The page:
August 9, 2022

The Queens County Citizen

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Heat wave in Europe | Temperature records were broken

Heat wave in Europe |  Temperature records were broken

A heat wave continues to ravage the Old Continent: forest fires have scorched the south-west of France and, for the first time in history, temperatures in the United Kingdom have reached 40°C.

Posted at 5:00 am

Delphine Belgium

Delphine Belgium
Press

The mercury in the town of Coningsby reached 40.3°C, a temperature never before recorded in England, according to the Met Office, the British weather service. The thermometer at Heathrow Airport in west London recorded 40.2°C on Tuesday.

The national heat record was in 2019 with a temperature of 38.7 °C. Scotland also broke its temperature record as the mercury soared to 34.8°C.

Transportation was disrupted

Many trains were canceled in England on Tuesday due to intense heat. In Paris, the Régie Autonome des Transports Parisiens has been forced to slow down trains due to extreme heat putting infrastructure at risk. The temperature rises up to 57°C in some sections of the tracks.

In the United Kingdom, the infrastructure is not adapted to such heat. Buildings are not designed to withstand extreme heat. On the contrary, houses are built to retain heat to cope with cold winters, Daniel Victor The New York Times.

A 40 hectare fire has broken out in the village of Wennington in East London due to scorching heat in the UK.

Experts estimate that the mercury is 10 times more likely to rise to 40C in the UK today than in pre-industrial times.

In 30 to 70 years, such intense heat waves are expected to stretch for more than 30 consecutive days, Eric Villeneuve, an atmospheric chemist at the University of Bordeaux, emphasized in an interview.

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Already, a week into the heat wave, 748 heat-related deaths have occurred in Spain and Portugal. In the Gironde, 37,000 people were evacuated to escape the flames.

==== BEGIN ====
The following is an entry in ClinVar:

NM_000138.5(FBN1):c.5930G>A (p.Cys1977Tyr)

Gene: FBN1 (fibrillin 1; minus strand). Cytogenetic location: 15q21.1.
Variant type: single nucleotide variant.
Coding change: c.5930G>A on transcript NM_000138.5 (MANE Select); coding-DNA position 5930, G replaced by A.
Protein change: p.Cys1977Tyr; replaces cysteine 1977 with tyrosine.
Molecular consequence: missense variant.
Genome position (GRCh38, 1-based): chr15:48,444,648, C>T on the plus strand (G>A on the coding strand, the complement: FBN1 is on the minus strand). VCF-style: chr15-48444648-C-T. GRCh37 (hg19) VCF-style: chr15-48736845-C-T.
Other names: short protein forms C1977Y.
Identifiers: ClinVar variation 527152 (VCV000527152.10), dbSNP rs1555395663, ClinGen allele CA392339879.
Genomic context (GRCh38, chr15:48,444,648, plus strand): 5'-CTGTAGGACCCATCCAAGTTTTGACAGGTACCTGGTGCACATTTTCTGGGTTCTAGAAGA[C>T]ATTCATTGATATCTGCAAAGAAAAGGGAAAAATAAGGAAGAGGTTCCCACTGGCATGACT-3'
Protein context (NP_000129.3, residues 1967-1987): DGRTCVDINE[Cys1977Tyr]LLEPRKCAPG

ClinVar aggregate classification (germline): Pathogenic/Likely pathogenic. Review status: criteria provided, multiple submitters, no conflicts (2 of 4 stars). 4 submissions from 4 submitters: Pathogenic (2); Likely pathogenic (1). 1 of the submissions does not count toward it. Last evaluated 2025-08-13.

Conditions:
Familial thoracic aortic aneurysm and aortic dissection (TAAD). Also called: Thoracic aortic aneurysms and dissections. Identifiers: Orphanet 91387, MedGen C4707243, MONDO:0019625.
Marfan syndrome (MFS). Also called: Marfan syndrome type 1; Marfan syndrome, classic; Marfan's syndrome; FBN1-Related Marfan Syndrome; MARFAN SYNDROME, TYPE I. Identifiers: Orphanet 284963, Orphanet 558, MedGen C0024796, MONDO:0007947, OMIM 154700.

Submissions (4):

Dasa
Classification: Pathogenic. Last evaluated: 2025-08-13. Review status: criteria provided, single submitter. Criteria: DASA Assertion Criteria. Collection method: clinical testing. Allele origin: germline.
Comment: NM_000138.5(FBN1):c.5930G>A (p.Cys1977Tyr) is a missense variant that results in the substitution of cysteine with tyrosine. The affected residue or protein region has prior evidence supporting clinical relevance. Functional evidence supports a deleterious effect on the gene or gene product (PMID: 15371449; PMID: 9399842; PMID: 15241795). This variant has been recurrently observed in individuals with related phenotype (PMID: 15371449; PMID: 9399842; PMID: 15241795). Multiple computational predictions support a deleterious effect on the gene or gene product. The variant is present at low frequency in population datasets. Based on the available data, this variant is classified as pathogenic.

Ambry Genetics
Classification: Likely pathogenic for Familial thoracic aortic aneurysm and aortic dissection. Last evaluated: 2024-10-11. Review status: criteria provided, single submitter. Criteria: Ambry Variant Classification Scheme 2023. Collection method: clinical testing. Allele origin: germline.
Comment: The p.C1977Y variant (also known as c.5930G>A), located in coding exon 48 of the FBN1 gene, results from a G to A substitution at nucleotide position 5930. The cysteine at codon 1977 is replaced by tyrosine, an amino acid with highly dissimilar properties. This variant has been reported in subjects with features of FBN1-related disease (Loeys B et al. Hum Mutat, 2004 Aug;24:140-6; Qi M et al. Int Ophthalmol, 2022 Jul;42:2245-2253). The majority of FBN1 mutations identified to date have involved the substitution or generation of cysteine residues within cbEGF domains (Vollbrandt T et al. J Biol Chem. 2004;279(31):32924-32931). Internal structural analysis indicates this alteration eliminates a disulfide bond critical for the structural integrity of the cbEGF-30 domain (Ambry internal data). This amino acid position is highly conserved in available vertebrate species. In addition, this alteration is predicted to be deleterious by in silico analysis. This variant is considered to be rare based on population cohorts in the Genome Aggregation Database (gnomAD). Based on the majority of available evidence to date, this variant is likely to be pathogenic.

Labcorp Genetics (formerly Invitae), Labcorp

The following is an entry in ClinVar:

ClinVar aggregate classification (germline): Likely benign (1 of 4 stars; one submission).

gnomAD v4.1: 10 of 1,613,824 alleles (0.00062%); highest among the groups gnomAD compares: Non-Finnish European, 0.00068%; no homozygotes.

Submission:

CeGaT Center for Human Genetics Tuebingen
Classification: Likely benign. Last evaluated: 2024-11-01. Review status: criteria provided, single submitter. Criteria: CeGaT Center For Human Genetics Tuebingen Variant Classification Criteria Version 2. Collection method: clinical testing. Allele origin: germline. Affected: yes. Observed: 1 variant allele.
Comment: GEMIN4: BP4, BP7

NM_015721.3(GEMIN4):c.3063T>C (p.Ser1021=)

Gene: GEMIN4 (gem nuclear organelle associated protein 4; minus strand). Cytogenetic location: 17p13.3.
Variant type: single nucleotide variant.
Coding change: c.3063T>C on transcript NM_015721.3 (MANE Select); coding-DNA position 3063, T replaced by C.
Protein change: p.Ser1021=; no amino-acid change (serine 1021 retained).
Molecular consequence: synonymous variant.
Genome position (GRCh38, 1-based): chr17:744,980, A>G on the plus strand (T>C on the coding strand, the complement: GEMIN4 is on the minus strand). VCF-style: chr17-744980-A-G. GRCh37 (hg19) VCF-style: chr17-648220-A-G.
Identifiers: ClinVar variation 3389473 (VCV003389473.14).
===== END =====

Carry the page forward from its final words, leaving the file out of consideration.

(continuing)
The southwest of France is still on fire

The French department of Gironde has been on fire since July 12. Two large fires in the municipalities of Teste-de-Buch and Landiras have consumed nearly 20,000 hectares of vegetation.

During the night from Monday to Tuesday, smoke engulfed the town of Pessac and covered the city of Bordeaux.

“It’s suffocating,” lamented Adeline Lebeault, who lives in Gironde, about 30 kilometers from the fires, in a telephone interview.

We close the windows, but it gets through. I have ash in my house.

Adeline Lebolt, resident of Gironde

The concentration of fine particles (PM2.5) more than 200 mg/m on Monday3 Refers to the regional air observatory at New Aquitaine, in Bordeaux due to fire. The World Health Organization recommends a concentration of 15 mg/m3 Fine particles per day.

It was a “disaster” episode, Eric Villeneuve underlined. PM2.5 Because they are small, they are easily introduced into the respiratory tract. Thus, they reach the lungs and cause respiratory and cardiovascular diseases, explains the expert. Moreover, Public Health France estimates that 40,000 deaths a year are attributable to ambient air pollution.

The forest affected by the fires in the Gironde covers more than 1 million hectares and represents the largest vegetation cover in the south of France. It is made up of 95% maritime pines planted for economic purposes. Eric Villeneuve lamented that its disappearance with such force was a “human tragedy”.

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For Anne-Sophie Brunel, originally from Arcachon, the Pilat dune, destroyed by fire, is a regional symbol and the lung of the Gironde. “I am very sad to see this area go up in smoke,” she lamented.

Solidarity and mobilization

In social networks, populations are being mobilized to provide shelter and food for the evacuees. Residents also prepare meals for firefighters trying to contain the fire, Anne-Sophie Brunel stressed. It is an “extraordinary” solidarity.

With the emergency evacuation of homes, many pets were left in fire-prone areas, she adds. The Facebook group Incendie Gironde Urgences Animaux 33 was created by residents to help abandoned animals. There are now more than 6,000 members. Photos of pets are circulated in the group in hopes of finding masters. People are also agitating to save wild animals.

In addition, around 370 animals from the Teste-de-Buch zoo were repatriated to the Pessac Zoo near Bordeaux, several kilometers away from the flames.

With Agence France-Presse